- Gwenael Piaser added an answer:Is it necessary to form a coalition in a cooperative game?
for a cooperative game, forming a coalition is necessary, or supposing a group is adequate?
It depends on what you mean by "group". Roughly speaking cooperative game theory is a theory of coalitions, hence I do not see how one can get rid of them.
In games with two players only, like bargaining games, of course there is no coalition.Following
- Roger A. Mccain added an answer:What is the difference between Nash Equilibrium and Nash Bargaining Solution?I'm considering a cooperative game where players want to share resources in a fair manner.
For a "fair" allocation, probably neither is applicable. Certainly Nash equilibrium, a noncooperative concept, is not. But for Nash bargaining theory, the outcome depends on threats or outside options in ways that would be difficult to characterize as fair. Herve Moulin's extensive work may be useful to you. He regards the Shapley Value as having fairness properties. I do not, and would suggest that you investigate cake-cutting or non-envious allocations, but Moulin's book may be helpful on those as well. See Fair Division and Collective Welfare by Hervé MoulinFollowing
- Surajit Borkotokey asked a question:How about Interval Cooperative Game?People here in China under Prof. Zhang have done many good works...My students ...Check their works...Following
- Nurmala Sari asked a question:Can anyone help with time token method by Arends?Time token method is a cooperative learning method.Following
- Closed account added an answer:Why is the game of football an 11 man game?The game of football is comprised of 22 players? 11 on offense versus 11 on defense?No. There are two teams with 11 players in the field. The configuration of the players is varied depending on the tactics of the team. There is 1 goalkeeper, 4 defenders, 4 in the midfield and 2 forwards. This is called 4-4-2. Other possible tactics are 4-5-1 (only 1 forward) or the more offensive 3-4-3Following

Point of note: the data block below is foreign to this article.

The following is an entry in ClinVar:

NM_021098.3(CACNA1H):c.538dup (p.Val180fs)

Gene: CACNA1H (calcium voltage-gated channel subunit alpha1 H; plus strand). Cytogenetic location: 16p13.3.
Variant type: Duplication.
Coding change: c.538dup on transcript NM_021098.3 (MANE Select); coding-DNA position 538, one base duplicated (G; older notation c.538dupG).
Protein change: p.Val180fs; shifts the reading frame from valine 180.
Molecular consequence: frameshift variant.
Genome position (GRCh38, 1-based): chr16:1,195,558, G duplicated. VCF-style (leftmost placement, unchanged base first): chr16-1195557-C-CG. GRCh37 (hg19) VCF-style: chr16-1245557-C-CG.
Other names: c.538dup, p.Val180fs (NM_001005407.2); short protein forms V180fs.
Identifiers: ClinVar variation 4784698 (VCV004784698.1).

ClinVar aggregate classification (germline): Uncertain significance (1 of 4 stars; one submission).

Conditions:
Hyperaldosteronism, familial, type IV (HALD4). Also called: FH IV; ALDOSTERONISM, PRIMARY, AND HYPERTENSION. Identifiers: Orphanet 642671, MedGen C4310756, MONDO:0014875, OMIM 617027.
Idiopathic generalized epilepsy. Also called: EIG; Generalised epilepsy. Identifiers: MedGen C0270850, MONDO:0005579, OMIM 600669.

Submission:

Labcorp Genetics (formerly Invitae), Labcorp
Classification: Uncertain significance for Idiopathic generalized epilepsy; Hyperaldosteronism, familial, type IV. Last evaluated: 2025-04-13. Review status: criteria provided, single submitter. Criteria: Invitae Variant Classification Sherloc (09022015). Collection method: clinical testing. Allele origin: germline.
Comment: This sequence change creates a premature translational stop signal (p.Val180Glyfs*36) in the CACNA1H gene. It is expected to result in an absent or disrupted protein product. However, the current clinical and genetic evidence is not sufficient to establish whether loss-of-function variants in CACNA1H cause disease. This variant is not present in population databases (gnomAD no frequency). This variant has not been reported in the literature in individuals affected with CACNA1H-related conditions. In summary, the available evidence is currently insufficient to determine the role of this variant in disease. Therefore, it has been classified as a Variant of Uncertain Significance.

- Surajit Borkotokey asked a question:Is anyone working on Network under Bi-cooperative framework?Bi-cooperative games are generalizations of voting games with abstention...Mathematically one can talk about Bi-cooperative networks however one needs a concrete example. I am trying to get one. If anybody is interested please share your experience.Following
- Issofa Moyouwou added an answer:Equivalence relation in TU gamesHow do you define an equivalence relation over the set of imputations in a TU game?Dear Momo, let me know what is the goal of such a partition. What is the main problem? is there any link to players? to a social planner? ...Following
About Cooperative Games
In game theory, a cooperative game is a game where groups of players ("coalitions") may enforce cooperative behaviour, hence the game is a competition between coalitions of players, rather than between individual players. An example is a coordination game, when players choose the strategies by a consensus decision-making process.